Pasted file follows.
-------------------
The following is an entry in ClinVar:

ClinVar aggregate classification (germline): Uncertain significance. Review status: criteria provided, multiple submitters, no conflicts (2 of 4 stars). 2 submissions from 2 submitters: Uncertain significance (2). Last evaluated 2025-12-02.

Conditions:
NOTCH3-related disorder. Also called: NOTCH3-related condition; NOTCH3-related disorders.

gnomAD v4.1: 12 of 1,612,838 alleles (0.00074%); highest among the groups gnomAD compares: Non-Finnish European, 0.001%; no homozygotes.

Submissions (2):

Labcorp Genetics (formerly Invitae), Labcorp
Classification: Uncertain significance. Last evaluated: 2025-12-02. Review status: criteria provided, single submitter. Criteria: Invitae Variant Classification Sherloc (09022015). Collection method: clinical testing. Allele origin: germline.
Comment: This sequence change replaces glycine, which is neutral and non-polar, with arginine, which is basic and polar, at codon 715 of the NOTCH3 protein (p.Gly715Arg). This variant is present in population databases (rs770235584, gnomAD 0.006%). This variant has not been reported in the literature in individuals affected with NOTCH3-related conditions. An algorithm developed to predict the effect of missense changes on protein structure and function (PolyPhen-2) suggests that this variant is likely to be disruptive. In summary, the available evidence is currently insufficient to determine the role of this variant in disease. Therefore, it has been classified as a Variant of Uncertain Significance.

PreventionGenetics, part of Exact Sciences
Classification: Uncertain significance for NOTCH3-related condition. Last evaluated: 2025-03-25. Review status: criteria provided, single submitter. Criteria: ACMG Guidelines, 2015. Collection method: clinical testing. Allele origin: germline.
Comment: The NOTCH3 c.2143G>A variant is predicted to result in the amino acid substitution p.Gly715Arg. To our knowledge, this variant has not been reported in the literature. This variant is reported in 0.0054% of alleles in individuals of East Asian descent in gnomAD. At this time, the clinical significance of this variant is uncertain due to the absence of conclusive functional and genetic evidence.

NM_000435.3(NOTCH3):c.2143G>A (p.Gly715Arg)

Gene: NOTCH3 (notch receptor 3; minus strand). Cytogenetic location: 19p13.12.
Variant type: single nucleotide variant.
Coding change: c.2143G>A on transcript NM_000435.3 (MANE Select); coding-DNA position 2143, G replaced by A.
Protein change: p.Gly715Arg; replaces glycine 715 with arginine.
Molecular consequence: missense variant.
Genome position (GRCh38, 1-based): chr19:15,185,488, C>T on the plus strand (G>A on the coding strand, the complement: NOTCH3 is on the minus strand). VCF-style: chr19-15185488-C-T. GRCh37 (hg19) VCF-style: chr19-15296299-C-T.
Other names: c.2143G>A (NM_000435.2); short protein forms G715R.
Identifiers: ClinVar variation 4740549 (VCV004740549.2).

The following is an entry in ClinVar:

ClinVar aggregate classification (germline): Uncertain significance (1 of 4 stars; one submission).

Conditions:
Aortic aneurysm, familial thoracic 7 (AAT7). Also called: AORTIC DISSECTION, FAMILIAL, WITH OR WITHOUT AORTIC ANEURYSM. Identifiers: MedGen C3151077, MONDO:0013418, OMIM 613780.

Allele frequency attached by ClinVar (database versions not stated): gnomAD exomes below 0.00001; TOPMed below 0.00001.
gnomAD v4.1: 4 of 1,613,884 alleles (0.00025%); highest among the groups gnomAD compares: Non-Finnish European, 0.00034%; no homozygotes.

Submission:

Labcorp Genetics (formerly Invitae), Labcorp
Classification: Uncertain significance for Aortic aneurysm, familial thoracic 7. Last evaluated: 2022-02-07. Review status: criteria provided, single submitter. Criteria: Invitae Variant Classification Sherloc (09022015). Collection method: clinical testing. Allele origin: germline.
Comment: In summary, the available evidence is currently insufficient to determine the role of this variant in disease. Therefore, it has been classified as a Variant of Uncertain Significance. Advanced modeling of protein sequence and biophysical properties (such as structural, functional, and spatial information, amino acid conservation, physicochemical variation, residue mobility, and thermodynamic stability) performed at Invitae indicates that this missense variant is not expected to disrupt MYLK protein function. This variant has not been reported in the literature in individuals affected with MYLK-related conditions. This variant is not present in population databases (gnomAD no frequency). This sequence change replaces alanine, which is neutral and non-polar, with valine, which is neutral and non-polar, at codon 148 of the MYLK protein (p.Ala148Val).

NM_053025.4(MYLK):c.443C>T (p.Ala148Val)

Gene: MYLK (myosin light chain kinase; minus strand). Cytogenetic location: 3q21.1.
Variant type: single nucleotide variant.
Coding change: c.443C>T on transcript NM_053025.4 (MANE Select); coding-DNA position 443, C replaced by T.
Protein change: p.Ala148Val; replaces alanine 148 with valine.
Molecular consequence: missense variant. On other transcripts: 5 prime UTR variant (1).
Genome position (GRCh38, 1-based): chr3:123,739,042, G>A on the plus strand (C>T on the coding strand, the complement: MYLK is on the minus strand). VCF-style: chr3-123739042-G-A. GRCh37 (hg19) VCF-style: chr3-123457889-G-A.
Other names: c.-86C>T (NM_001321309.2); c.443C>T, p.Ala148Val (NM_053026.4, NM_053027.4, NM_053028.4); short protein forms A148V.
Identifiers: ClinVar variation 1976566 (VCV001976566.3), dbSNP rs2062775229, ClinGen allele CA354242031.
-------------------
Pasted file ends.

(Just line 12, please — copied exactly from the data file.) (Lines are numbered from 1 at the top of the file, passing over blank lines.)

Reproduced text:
Comment: The NOTCH3 c.2143G>A variant is predicted to result in the amino acid substitution p.Gly715Arg. To our knowledge, this variant has not been reported in the literature. This variant is reported in 0.0054% of alleles in individuals of East Asian descent in gnomAD. At this time, the clinical significance of this variant is uncertain due to the absence of conclusive functional and genetic evidence.